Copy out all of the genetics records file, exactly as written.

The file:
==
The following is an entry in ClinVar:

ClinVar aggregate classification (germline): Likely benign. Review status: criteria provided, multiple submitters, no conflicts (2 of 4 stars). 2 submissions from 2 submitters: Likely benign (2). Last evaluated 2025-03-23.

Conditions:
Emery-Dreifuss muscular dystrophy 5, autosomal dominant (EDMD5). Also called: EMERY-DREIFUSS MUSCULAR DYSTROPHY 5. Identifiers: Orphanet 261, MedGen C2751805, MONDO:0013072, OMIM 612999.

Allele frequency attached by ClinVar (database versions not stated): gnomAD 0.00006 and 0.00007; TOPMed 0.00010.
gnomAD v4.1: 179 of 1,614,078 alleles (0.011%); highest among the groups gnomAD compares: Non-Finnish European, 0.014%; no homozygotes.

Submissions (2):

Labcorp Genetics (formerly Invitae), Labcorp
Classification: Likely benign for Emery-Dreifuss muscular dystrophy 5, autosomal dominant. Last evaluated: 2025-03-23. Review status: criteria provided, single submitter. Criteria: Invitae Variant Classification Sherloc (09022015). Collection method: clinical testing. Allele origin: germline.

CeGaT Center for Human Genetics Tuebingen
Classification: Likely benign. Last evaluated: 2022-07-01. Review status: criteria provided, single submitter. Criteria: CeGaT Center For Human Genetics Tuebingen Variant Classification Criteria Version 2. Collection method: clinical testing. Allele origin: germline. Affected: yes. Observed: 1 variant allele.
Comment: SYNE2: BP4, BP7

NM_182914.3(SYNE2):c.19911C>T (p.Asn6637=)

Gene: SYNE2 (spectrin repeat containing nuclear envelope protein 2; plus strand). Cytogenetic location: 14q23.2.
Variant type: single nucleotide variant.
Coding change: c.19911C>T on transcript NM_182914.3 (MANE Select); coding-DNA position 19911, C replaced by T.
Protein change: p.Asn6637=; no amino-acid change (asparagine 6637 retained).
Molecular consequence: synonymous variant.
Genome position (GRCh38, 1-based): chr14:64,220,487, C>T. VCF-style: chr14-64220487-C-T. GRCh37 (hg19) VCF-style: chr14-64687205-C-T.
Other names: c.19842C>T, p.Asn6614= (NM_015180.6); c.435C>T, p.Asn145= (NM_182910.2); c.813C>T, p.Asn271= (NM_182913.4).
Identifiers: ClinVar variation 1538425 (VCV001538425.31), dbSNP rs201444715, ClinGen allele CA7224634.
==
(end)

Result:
The following is an entry in ClinVar:

ClinVar aggregate classification (germline): Likely benign. Review status: criteria provided, multiple submitters, no conflicts (2 of 4 stars). 2 submissions from 2 submitters: Likely benign (2). Last evaluated 2025-03-23.

Conditions:
Emery-Dreifuss muscular dystrophy 5, autosomal dominant (EDMD5). Also called: EMERY-DREIFUSS MUSCULAR DYSTROPHY 5. Identifiers: Orphanet 261, MedGen C2751805, MONDO:0013072, OMIM 612999.

Allele frequency attached by ClinVar (database versions not stated): gnomAD 0.00006 and 0.00007; TOPMed 0.00010.
gnomAD v4.1: 179 of 1,614,078 alleles (0.011%); highest among the groups gnomAD compares: Non-Finnish European, 0.014%; no homozygotes.

Submissions (2):

Labcorp Genetics (formerly Invitae), Labcorp
Classification: Likely benign for Emery-Dreifuss muscular dystrophy 5, autosomal dominant. Last evaluated: 2025-03-23. Review status: criteria provided, single submitter. Criteria: Invitae Variant Classification Sherloc (09022015). Collection method: clinical testing. Allele origin: germline.

CeGaT Center for Human Genetics Tuebingen
Classification: Likely benign. Last evaluated: 2022-07-01. Review status: criteria provided, single submitter. Criteria: CeGaT Center For Human Genetics Tuebingen Variant Classification Criteria Version 2. Collection method: clinical testing. Allele origin: germline. Affected: yes. Observed: 1 variant allele.
Comment: SYNE2: BP4, BP7

NM_182914.3(SYNE2):c.19911C>T (p.Asn6637=)

Gene: SYNE2 (spectrin repeat containing nuclear envelope protein 2; plus strand). Cytogenetic location: 14q23.2.
Variant type: single nucleotide variant.
Coding change: c.19911C>T on transcript NM_182914.3 (MANE Select); coding-DNA position 19911, C replaced by T.
Protein change: p.Asn6637=; no amino-acid change (asparagine 6637 retained).
Molecular consequence: synonymous variant.
Genome position (GRCh38, 1-based): chr14:64,220,487, C>T. VCF-style: chr14-64220487-C-T. GRCh37 (hg19) VCF-style: chr14-64687205-C-T.
Other names: c.19842C>T, p.Asn6614= (NM_015180.6); c.435C>T, p.Asn145= (NM_182910.2); c.813C>T, p.Asn271= (NM_182913.4).
Identifiers: ClinVar variation 1538425 (VCV001538425.31), dbSNP rs201444715, ClinGen allele CA7224634.